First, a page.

Students in these learning environments are offered a freedom from compulsory lessons, coercive disciplinary systems, homework, uniforms, competitive testing, age and ability grouping, a ‘them-and-us’ culture, arbitrary rules, standardised curriculum, a focus on academic subjects, and the fear of making mistakes.

As a result, young people experience a freedom to make decisions, make choices, take responsibility, be themselves, be creative, belong, and engage meaningfully in learning.

The daughter of Peter Hartkamp, author and founder of a Dutch democratic school made the following comparison when they were driving past a conventional state school:

“This is a school for battery kids. We are the free-range kids.”

A self-directed student

However, freedom in these settings is not without boundaries. The approach isn’t entirely child-led as children don’t have complete control over all decisions. They mustn’t cross the line by negatively impacting upon another child’s learning experience, and therefore compromising someone else’s freedom. Individuals must consider the good of the community and its collective interests, as well as their own.


Democratic Education and Education Cities

In this film, Yaacov Hecht, author of the book Democratic Education and co-founder of Hadera Democratic School in Israel, the International Democratic Education Conference (IDEC) and Education Cities, introduces us to the core principles of democratic education and his vision of building ‘education cities’.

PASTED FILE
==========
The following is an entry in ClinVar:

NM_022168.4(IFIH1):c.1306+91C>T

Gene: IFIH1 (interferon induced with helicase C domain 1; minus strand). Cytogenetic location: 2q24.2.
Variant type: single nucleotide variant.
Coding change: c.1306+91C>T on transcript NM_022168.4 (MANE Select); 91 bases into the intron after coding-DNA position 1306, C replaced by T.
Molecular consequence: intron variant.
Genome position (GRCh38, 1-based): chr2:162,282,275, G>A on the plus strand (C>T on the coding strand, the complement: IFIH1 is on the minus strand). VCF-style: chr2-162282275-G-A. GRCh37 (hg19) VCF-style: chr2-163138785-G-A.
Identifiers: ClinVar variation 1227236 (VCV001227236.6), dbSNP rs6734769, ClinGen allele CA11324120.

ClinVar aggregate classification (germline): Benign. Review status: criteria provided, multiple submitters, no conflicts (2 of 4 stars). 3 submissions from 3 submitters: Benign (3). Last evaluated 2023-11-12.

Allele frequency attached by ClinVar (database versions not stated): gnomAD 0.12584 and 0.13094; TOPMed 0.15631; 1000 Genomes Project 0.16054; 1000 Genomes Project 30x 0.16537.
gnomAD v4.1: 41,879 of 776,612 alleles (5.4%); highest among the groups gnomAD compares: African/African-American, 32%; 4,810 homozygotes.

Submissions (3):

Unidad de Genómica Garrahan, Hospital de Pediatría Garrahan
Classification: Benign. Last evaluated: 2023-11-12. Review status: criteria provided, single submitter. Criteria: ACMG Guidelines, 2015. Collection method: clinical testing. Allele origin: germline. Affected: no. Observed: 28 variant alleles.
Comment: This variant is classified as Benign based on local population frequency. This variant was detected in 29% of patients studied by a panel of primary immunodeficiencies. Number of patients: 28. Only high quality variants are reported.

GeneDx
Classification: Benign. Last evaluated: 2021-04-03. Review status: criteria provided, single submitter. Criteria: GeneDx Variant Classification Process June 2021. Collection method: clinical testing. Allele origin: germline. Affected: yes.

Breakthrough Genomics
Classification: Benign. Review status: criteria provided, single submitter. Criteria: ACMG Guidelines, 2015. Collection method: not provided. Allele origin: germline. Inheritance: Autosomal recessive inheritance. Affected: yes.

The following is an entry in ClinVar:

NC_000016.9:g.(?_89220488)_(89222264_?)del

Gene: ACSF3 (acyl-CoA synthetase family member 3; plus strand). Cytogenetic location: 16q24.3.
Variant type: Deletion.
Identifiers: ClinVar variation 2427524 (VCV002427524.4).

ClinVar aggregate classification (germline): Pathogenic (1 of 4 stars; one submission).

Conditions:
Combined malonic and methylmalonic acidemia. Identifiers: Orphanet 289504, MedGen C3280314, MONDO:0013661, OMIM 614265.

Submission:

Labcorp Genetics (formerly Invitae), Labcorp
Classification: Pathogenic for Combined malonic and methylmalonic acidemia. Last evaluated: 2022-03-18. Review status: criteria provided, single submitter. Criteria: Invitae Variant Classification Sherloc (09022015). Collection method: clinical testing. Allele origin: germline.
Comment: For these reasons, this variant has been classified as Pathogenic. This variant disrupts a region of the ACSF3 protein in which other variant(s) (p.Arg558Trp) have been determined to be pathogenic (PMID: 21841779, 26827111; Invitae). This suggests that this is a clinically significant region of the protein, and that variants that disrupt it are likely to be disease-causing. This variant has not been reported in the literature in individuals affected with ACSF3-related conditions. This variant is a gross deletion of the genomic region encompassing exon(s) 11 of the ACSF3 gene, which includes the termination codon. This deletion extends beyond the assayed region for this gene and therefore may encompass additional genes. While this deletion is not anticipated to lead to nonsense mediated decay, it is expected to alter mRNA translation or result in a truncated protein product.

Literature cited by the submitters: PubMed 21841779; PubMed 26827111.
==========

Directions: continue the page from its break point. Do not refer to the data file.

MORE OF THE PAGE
“Most countries call themselves democratic. We need to change the paradigm of education. School needs to be a microcosm of a democratic society.

The curriculum and content we teach is based on human rights – the rights of the student, the rights of women, the rights of minorities.

It’s growing very fast, something like over 2,000 democratic schools in the world. Citizens understand that their children need a different education.

Israel is the first country to recognise democratic education as an official movement. In Israel every citizen can choose to send their kids to democratic schools. More and more governments are understanding this today – democratic counties must have democratic education.

You cannot give one kind of education to all the kids. Countries need to give options of education, and it needs to be free. We are at the beginning of a big movement in the world that will change everything.”

Yaacov Hacht


Sudbury Schools – a Democratic, Self-Directed Approach 

Sudbury Valley School, Framingham Massachusetts
Credit: John Phelan, 2016

The US Sudbury Valley School, founded in 1968, is an example of an educational setting which follows both the democratic and self-directed approaches.

The founding group of parents and educators – which included author and professor, Daniel Greenberg – had a clear vision of “the individual freedom needed by children to flourish, and of a community governed equally by all its members”:

“We respect the ability of every student, regardless of age, to plan and carry out their daily activities. We do not encourage students to follow particular paths, nor do we provide assessments of their performance.